Helping Your Counselees Out of Ensnaring Idolatry – A Review of “Trapped” by Andy Farmer

Struggles. We all have them. Some struggles are the smaller day-to-day kind, and some are life-dominating. Sometimes we feel the struggles are inescapable. We feel trapped. In Trapped: Getting Free From People, Patterns, and Problems Andy Farmer explores these seemingly inescapable struggles. Farmer wants to show how the gospel is sufficient to free us from our traps to a life of freedom in Christ.

The book is divided into two parts: the framework and the application. The first four chapters lay out the problem of traps and the help and hope Christ offers for them. The second half of the book takes the basic framework of the first half and applies it to specific traps. Farmer addresses how the truths of the gospel apply specifically to each of several traps in which people find themselves.

Farmer begins by giving us a tour of some ways we may find ourselves trapped. He uses stories to help us identify what being trapped might look like. Next, the book walks us through several traps: approval of others, laziness, eating disorders, pornography, and substance abuse. The author observes that while we all desire freedom, we often do not know how to achieve it, nor are we willing to do the work of changing that achieving freedom requires.

After showing us what it means to be trapped and some of the struggles one might have with pursuing freedom, Farmer points us to true freedom in Christ. The reality is that we are all trapped in sin, and we all need redemption. However, our most extraordinary redemption – our freedom – has already been purchased for us at the ultimate price. If Jesus has already redeemed us in this remarkable way, we can confidently trust him in every other area of our life.

Chapter four, “Real Freedom,” takes the big picture of redemption and freedom from sin in Christ and applies it to the daily struggles of life. Farmer argues that understanding our liberty in Christ is the key to living in light of our redemption. He says, “Here is the key idea. The Bible gives us the wonderful news that we weren’t simply redeemed from sin, we were redeemed for God!” (emphasis original). He highlights three aspects of our freedom that we need to embrace: the grace in your freedom, the identity in your freedom (identity both as an individual and as a church community), and the calling in your freedom. Farmer wants us not just to see our sin but to see what the Bible calls us to instead of our sin. He wants us to see the beauty of serving Christ rather than ourselves. We are free, not to serve our desires, but to serve Christ.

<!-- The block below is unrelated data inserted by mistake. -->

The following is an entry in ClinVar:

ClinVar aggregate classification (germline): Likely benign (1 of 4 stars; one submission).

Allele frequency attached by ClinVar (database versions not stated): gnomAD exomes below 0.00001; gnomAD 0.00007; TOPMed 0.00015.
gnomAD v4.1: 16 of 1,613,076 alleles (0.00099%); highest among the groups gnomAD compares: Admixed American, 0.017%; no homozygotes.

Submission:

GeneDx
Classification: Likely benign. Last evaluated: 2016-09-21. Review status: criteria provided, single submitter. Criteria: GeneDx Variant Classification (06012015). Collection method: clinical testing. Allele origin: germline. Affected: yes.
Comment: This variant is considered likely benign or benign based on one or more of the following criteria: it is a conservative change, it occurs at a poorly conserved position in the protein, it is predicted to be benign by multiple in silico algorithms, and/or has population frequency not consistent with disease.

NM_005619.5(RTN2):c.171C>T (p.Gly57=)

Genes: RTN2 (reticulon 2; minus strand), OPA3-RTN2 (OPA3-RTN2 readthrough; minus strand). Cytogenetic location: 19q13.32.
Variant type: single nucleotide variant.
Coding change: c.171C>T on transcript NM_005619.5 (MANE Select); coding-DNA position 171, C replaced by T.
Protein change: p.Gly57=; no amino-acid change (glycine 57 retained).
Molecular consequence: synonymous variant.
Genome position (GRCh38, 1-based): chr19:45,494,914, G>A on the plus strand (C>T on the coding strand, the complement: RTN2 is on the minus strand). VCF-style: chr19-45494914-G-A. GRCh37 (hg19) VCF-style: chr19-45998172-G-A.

Chapters five through ten are the application chapters. Each of these chapters walks through a different trap. Farmer uses stories from real-life struggles to help us see what that trap looks like in real life and then shows the way out. Notably, he demonstrates how the big picture of Christ’s redemption of his people helps us to overcome the sin that enslaves us. The author casts a vision for what Biblical freedom looks like in that area of our life so that we know what it means to turn to Christ and not just from our sin.

Trapped is an excellent resource for helping your counselee work through idolatry in many of its manifestations. The book’s general principles are applicable in any situation, and the application chapters are especially valuable to those specific areas. Even if a counselee’s struggle does not fall into one of the particular areas the application chapters cover, they can still use the chapters as a model of what it looks like to apply the gospel to enslaving idolatry.

There are various ways that one might use this resource with a counselee. It would be valuable as a resource to read straight through with a counselee, even if the chapter does not cover a topic that seems immediately applicable. Sometimes seeing how Biblical truth applies in another situation helps us see through the fog of our sin. It would also be beneficial to hone in on the most pressing issue at hand. In that case, it would be most helpful to read the introduction and the first four chapters for the Biblical framework, and then the application chapter most appropriate to your counselee’s situation.

Each of the application chapters helps you identify what the trap looks like in someone’s life and then illustrates  the Biblical vision of freedom in Christ in this area of life. Trapped can be a helpful tool to help your counselee “see” that vision through the lens of Scripture as you walk them through what it would look like in their own life.

AvatarKyle Linville
Pastor of Discipleship at Grace Baptist Church in Mason, Ohio